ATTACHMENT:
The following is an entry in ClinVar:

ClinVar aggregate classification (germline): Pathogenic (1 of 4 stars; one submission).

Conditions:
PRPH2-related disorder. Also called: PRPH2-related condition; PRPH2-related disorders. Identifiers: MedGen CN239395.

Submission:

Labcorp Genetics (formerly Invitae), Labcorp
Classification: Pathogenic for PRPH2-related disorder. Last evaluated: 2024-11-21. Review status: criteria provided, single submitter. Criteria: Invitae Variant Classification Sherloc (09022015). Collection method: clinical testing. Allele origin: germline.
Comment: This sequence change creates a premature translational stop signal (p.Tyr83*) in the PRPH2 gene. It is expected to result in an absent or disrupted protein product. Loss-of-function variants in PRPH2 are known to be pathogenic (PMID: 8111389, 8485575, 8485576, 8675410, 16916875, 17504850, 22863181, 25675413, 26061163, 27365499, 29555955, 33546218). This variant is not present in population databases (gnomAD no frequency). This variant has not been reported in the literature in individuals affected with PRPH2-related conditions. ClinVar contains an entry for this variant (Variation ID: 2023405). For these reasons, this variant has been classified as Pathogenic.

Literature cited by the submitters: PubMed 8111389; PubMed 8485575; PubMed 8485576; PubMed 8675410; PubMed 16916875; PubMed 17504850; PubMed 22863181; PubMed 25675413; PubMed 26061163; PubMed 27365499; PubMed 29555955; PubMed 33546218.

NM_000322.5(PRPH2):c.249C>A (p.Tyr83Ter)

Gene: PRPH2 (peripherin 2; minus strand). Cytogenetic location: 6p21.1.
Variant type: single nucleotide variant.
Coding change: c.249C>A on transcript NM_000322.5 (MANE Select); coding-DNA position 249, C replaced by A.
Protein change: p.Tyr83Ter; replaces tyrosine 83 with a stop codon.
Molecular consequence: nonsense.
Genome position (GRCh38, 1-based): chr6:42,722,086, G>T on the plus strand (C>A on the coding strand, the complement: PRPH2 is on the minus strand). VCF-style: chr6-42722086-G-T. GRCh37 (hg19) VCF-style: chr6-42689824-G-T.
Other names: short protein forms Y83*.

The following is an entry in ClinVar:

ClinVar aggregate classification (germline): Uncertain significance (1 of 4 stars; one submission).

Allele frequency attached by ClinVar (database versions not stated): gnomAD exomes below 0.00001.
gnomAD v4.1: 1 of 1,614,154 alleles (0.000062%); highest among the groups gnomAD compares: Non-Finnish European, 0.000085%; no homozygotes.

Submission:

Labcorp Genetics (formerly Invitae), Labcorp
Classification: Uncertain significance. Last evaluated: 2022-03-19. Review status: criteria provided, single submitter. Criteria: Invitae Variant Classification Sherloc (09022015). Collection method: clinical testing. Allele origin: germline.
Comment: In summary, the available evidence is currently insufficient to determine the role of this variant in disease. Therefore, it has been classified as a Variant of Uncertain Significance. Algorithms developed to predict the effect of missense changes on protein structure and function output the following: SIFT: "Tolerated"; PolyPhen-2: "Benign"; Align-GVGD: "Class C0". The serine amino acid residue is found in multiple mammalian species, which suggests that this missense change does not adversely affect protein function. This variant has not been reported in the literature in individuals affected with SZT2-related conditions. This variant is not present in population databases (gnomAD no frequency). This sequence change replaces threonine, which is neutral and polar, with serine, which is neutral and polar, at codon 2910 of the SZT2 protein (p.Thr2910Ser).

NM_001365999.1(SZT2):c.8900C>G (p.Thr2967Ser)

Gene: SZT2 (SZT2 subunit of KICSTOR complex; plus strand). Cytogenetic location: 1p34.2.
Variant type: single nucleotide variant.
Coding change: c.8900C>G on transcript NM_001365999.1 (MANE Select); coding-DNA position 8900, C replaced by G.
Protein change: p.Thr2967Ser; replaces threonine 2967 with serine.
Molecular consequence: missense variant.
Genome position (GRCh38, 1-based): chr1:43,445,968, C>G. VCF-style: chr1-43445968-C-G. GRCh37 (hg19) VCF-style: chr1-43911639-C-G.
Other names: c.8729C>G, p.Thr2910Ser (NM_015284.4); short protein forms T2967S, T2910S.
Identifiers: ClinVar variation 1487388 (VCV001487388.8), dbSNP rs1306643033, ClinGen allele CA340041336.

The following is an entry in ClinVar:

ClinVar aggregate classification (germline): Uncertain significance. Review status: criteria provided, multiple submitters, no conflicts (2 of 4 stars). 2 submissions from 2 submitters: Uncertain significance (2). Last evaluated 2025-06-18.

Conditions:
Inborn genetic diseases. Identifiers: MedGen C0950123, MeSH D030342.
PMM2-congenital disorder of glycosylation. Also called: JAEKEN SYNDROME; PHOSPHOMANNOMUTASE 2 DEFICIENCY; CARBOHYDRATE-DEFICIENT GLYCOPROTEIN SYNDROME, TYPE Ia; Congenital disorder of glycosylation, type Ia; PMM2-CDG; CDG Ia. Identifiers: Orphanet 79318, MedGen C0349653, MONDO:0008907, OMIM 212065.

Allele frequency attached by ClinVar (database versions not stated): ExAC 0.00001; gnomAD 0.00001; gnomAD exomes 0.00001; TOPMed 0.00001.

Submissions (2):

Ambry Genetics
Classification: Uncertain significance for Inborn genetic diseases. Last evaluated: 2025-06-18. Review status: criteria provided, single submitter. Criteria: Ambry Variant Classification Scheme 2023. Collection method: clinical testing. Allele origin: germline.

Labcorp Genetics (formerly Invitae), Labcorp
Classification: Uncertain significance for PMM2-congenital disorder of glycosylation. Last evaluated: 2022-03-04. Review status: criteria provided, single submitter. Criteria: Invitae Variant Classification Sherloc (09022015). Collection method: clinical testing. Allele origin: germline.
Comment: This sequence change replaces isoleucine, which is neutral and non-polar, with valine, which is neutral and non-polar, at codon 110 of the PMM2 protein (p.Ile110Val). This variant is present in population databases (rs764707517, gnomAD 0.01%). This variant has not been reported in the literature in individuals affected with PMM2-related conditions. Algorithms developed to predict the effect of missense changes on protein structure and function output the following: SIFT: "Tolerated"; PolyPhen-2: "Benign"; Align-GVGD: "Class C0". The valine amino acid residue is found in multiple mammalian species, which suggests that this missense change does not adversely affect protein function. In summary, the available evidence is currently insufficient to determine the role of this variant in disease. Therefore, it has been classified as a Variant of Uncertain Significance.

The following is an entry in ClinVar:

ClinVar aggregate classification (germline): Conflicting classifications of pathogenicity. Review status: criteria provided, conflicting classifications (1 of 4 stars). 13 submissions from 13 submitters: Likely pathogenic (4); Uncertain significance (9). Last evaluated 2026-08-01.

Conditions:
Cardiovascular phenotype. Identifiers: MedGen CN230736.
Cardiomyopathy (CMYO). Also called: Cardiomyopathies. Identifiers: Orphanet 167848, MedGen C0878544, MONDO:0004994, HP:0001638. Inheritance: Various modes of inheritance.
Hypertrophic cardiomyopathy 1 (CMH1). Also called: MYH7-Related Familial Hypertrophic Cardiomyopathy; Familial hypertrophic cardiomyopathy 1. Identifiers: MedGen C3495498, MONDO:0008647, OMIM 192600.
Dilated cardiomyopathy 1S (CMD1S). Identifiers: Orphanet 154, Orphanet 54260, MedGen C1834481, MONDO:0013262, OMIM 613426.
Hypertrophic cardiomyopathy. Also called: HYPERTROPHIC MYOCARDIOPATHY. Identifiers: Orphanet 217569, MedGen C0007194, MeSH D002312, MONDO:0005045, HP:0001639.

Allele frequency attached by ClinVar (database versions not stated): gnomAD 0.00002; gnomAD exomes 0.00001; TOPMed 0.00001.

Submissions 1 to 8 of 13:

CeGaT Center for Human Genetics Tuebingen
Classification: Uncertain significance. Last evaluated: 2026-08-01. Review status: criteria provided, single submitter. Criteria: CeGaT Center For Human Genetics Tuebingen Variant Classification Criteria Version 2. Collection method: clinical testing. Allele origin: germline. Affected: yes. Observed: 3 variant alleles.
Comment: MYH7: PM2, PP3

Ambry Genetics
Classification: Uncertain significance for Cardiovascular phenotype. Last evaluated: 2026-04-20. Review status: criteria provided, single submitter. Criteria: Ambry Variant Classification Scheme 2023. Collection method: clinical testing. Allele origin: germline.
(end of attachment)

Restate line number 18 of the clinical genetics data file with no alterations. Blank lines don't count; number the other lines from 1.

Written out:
The following is an entry in ClinVar: